As for the reason, well, I've been clawing my way through scripts on HEMLOCK GROVE (for Netflix, out next year, more to come soon!) along with the usual production hoo-hah. I have been allowed a very pleasant room in Toronto (where we're shooting HEMLOCK) and when not on set I find myself spending quite a bit of time at the keyboard. Interestingly (sort of), from what I can tell, every room in this hotel has the same wall art prints of Sean Connery as James Bond and Marilyn Monroe as, well, Marilyn Monroe. Deciding which icon to face while writing has become one of the bigger management decisions of the day. (For what it's worth, it's Sean at the moment.)
But in those brief moments away from the keys, I've watched a little tube and seen a couple DVDs. AMC just ran another "all Westerns" weekend and I caught dribs and drabs of OPEN RANGE, TOMBSTONE and JOE KIDD. As as western fan, I've seen each of these more times than I should admit... in fact I find myself quoting JOE KIDD on occasion ("I should have knocked your damn head off!"), while rather enjoying the sheer cold-bloodedness of Clint's character. At least twice in the movie he sends some unfortunate to his maker and punctuates the demise with a flicker of a smile. Damn, Clint, that's a man's life you're tittering about! But Joe Kidd doesn't care. When Kidd and a gaggle of guys he doesn't like (long story) ride into a town that is festooned with riflemen ready to take them down, Kidd asks one of the riders he REALLY doesn't like to "ride ahead." The poor dope rides out a hundred feet and gets shot off his horse. Kidd shrugs. "Thought we were gettin' too close." Then the smile.
OPEN RANGE I like because it has a great performances by Robert Duvall and Kevin Costner, and a quirky story rhythm that doesn't fit the usual cowboy movie mold. Aside from that, there are odd cutaways, fade outs and transitions that are either trying for a different mood, or covering some sort of editorial mistake that I can't figure out. My only tiny critique is that the movie seems to end about four times, but the really great shootout at the end more than makes up for that.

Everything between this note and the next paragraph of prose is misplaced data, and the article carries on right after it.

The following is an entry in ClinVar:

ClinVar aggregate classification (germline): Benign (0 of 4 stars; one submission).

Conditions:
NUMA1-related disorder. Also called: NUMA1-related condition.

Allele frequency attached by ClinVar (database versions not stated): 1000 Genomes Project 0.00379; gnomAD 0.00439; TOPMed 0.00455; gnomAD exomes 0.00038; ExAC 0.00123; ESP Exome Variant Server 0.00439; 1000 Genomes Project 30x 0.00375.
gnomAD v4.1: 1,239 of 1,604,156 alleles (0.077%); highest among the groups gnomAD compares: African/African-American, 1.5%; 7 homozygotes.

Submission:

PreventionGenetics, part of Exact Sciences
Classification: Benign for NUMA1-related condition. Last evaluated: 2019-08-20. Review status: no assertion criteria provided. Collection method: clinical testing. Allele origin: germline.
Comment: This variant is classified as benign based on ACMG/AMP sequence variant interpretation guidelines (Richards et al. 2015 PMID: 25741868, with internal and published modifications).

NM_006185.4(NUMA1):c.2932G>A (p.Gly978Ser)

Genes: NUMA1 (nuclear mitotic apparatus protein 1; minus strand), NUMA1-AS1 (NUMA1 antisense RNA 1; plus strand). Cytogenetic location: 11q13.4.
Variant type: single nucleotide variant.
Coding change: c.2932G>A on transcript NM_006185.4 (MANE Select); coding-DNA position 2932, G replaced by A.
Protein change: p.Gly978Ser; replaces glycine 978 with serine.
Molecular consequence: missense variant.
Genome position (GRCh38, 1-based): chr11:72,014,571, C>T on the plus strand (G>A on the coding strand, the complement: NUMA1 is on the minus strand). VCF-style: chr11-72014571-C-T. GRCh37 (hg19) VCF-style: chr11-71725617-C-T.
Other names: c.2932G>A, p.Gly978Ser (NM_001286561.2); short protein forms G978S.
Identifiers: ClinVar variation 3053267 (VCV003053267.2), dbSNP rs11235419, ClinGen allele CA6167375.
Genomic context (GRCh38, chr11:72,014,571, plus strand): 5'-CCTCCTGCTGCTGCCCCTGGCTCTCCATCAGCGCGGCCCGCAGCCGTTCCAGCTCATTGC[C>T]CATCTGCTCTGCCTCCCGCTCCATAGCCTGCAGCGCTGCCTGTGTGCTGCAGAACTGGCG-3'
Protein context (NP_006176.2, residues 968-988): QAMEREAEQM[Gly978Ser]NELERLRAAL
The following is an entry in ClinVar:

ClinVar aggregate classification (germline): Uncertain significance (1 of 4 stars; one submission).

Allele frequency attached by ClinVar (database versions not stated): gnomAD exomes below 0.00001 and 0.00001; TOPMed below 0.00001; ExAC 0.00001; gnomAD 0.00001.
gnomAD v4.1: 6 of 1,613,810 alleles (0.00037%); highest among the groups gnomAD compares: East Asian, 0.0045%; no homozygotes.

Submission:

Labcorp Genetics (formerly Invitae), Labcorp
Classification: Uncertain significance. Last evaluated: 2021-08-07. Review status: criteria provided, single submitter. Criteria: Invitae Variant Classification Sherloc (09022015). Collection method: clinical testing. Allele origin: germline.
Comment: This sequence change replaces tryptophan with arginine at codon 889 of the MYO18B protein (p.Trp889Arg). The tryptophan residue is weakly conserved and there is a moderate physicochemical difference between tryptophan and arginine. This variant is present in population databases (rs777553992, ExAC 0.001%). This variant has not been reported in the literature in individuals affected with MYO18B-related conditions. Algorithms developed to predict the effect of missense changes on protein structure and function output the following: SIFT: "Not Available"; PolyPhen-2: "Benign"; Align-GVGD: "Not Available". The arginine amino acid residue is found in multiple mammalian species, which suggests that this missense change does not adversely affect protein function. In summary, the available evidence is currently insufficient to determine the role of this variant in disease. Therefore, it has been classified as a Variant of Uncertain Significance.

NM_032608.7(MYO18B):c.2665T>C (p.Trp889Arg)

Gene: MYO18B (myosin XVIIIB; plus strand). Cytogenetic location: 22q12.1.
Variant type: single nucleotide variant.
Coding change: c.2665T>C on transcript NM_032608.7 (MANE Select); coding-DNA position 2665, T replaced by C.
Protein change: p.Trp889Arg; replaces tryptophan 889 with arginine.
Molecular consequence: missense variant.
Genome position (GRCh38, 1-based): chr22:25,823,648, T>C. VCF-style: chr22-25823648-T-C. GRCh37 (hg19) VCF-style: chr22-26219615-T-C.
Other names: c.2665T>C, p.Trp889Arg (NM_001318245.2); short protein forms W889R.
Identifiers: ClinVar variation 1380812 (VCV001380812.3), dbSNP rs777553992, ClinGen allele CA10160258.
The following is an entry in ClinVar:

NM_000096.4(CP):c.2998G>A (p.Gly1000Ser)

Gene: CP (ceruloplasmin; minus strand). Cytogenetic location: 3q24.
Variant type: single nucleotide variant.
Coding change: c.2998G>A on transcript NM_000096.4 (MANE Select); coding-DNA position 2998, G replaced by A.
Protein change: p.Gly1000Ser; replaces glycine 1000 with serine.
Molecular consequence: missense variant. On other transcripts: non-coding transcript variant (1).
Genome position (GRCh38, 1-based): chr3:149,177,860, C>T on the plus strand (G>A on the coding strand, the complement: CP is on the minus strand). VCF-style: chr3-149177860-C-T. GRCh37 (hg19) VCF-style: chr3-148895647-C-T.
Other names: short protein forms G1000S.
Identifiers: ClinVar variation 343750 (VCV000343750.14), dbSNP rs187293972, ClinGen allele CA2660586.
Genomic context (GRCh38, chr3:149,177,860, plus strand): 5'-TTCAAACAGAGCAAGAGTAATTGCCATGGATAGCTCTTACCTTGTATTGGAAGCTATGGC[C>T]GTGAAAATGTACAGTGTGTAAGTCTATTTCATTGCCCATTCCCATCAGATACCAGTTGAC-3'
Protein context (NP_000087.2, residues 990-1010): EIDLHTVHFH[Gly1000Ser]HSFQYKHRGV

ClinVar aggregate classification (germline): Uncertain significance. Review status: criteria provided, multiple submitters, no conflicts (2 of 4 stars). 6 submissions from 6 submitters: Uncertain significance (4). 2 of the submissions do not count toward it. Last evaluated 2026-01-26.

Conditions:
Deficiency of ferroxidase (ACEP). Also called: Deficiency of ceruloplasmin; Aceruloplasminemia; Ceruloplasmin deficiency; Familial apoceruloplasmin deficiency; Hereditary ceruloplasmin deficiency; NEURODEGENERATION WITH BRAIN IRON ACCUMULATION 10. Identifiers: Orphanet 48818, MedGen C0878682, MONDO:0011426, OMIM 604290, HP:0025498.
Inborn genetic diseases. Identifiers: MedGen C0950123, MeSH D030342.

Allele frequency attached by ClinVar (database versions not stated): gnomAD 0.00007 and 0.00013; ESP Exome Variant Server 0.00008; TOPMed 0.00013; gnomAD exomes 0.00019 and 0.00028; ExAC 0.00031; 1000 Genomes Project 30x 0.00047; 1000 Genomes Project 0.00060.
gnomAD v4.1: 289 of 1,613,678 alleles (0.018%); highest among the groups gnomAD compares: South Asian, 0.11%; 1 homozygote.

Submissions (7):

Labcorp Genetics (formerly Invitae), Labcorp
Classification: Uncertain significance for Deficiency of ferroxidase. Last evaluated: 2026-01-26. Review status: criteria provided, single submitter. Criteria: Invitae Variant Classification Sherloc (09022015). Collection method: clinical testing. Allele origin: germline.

And TOMBSTONE? Well, that's just sheer pleasure. Kurt Russell is dandy, but Val Kilmer is amazing as Doc Holiday. Again, the story sort of peters out toward the end, but the ride is great and I could watch this ten more times.
There were several other Westerns during Western weekend, including a couple of astonishingly sexist John Wayne movies. I may not have the details exactly right, but it appears that McLINTOCK ends with Wayne chasing Maureen O'Hara (in her underwear) around town, paddling her butt in front of the entire (laughing) populace, then SHE chases HIM as he leaves town, and the movie ends a minute later with the two of them silhouetted in a bedroom turning the lights out. No sir, they just don't make 'em like that anymore.
BTW, there was another recurring motif that arose from my paralytic viewings during Western weekend. Which is: badly injuring/maiming someone (especially if they're a significant cast member) but leaving them alive because "ahh, he can't hurt anybody now" or "if I see you again, I'll finish ya" is a big mistake. Actually, my favorite scene in this category was from the otherwise forgettable movie WARLOCK, where a bad guy smashed Richard Widmark's hand but allows him to scuttle away because "that hand's not good for anything." Yeah, buddy, but he's got two, and you don't need a lot of hand/eye coordination to toss a stick of dynamite or shove a shotgun (as opposed to a Colt 45) into somebody's face. When I write my villain's handbook (right after I finish my collection of limericks involving guys named "Peter"), rule #1 is going to be, "if you've got a chance to finish off your deadliest opponent, do it, dumbshit!" Actually, maybe I should call that the Joe Kidd rule...
Besides the westerns, I spent a moment checking out the recent blu-ray release of TEXAS CHAINSAW MASSACRE 2. We're talking the 1987 Tobe Hooper film with Dennis Hopper, not the more recent remake(s). This movie was more or less trashed at the time, but I think time has been kind and it has survived to be regarded as a truly creepy, unsettling and quite funny masterpiece. And (*gasp*, prepare for the heresy) far more entertaining than the original. The opening bridge chase scene between some gun toting college brats and a saw wielding Leatherface (hidden behind a mummified corpse) is jaw droppingly weird. Leatherface's brother "Chop-Top" is a supremely bizarre and totally original character, with his "Sonny Bono" wig, crappy teeth and a predilection for heating the tip of a coat hanger so he can scratch pieces of raw flesh (!) from around the plate in his skull (!!) and then nibble on the pieces (!!!). And then finally there's Dennis Hopper as "Lefty", the Texas lawman determined to bring the "Sawyer family" to justice, strapping two chainsaw holsters to his belt as he prepares to deliver righteousness. This is about as deranged as it gets, and I doff my chapeau (sans coat hanger) to the old Cannon crew for financing this freak-show.
And now, play time is over!